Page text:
Hammersmith Bridge makes a constantly fascinating subject, even on an overcast day:

Photo by Andy Dawson ReidPhoto by Andy Dawson Reid…as do the ‘Canadians’ that live nearby:

Photo by Andy Dawson ReidWhilst at the opposite end of the spectrum lies this rural idyll – observed on the occasion of a most pleasant Sunday lunch with good friends whom we have not seen for a while:

Photo by Andy Dawson ReidPhoto by Andy Dawson ReidPhoto by Andy Dawson ReidPhoto by Andy Dawson Reid


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Some studies of the north bank of the Thames in West London – basking in the July sun. I thought these were quite… funky!

Photo by Andy Dawson ReidPhoto by Andy Dawson ReidPhoto by Andy Dawson ReidPhoto by Andy Dawson ReidPhoto by Andy Dawson Reid

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admittance-98620_640I have been fortunate enough – for the past several years now – to have been the recipient of a kind invitation to spend a day as a guest at the Henley Royal Regatta.

The Stewards Enclosure at Henley is the most extensive of the spectator areas along the course and also encompasses the finishing line – which naturally makes it the most desirable spot on the river bank. The enclosure is – unsurprisingly – open only to members and to their guests. Such membership is primarily available to those who have at some point in their lives actually competed at the regatta – which encompasses a surprisingly large number of former boatmen (and occasional women). Fortunately my host – an old boy of the School – is one such.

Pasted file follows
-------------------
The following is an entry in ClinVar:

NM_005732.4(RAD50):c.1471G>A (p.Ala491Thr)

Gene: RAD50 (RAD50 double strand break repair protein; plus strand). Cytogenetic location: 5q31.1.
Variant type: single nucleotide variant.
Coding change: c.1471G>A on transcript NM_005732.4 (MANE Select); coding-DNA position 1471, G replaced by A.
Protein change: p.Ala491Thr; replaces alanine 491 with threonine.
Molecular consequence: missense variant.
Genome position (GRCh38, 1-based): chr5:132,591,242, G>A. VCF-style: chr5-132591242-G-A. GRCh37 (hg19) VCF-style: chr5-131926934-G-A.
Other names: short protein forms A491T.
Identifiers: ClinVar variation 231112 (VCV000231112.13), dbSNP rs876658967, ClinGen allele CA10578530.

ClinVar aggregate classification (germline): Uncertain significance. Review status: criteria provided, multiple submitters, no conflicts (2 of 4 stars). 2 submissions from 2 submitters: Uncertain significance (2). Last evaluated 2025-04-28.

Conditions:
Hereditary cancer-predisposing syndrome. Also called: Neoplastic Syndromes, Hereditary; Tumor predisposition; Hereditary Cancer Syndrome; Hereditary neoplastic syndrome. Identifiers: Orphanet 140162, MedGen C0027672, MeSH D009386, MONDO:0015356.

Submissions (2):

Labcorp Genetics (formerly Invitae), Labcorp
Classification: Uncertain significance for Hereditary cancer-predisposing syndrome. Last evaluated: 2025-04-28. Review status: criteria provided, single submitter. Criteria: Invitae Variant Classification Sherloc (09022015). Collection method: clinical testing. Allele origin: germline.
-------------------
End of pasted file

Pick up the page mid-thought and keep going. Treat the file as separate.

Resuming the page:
The Stewards Enclosure enforces a strict dress code which – you may be surprised to learn – troubles me not at all. It also – however – apparently adheres to other codes concerning which I am less acquiescent.

My progress was arrested at the entrance to the enclosure by the now ubiquitous security operative. He invited  me to don my blazer, which garment – since the day was already agreeably temperate – I was carrying over my arm. I agreed so to do as I moved to enter – reluctant to hold up the queue. He stopped me…

Before you go in…” – he instructed.

I raised an eyebrow but – being English – acceded politely. I had – however – by this point clearly irritated the man. I was carrying – amongst other items – the reporter bag concerning which I have posted previously. He scented an opportunity.

“What’s in the bag?”

I offered him a guided tour. He took a cursory look.

“Sorry” (he obviously wasn’t!) – “You can’t bring that in”.

I enquired as to why not. His eyes lit triumphantly.

“It’s the policy!”

To this there was no profitable answer. He pointing out the Left Luggage tent adjacent to the entrance. I sighed. Smirking a not inconsiderably unpleasantly smirk he applied the coup de grace…

“Of course – if you were a woman – I would have let you take it in”.

Now – I sense it likely that some readers of the gentler sex – and I include Canadian girls amongst this number – might consider this rank discrimination to be merely a much overdue rebalancing of the books when it comes to the treatment of the sexes.

Fair point!

Needless to say – I was far from amused!




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For me nature is not landscape, but the dynamism of visual forces.

Bridget Riley

High time for some piccies…

Here are some random summer shots from the garden:

Photo by Andy Dawson ReidPhoto by Andy Dawson ReidPhoto by Andy Dawson ReidPhoto by Andy Dawson ReidPhoto by Andy Dawson ReidPhoto by Andy Dawson Reid

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Flaming_June,_by_Fredrick_Lord_Leighton_(1830-1896)“And what is so rare as a day in June? Then, if ever, come perfect days”

 James Russell Lowell

Gentle readers of the regular variety will doubtless already be aware of my predilection for this season above all others.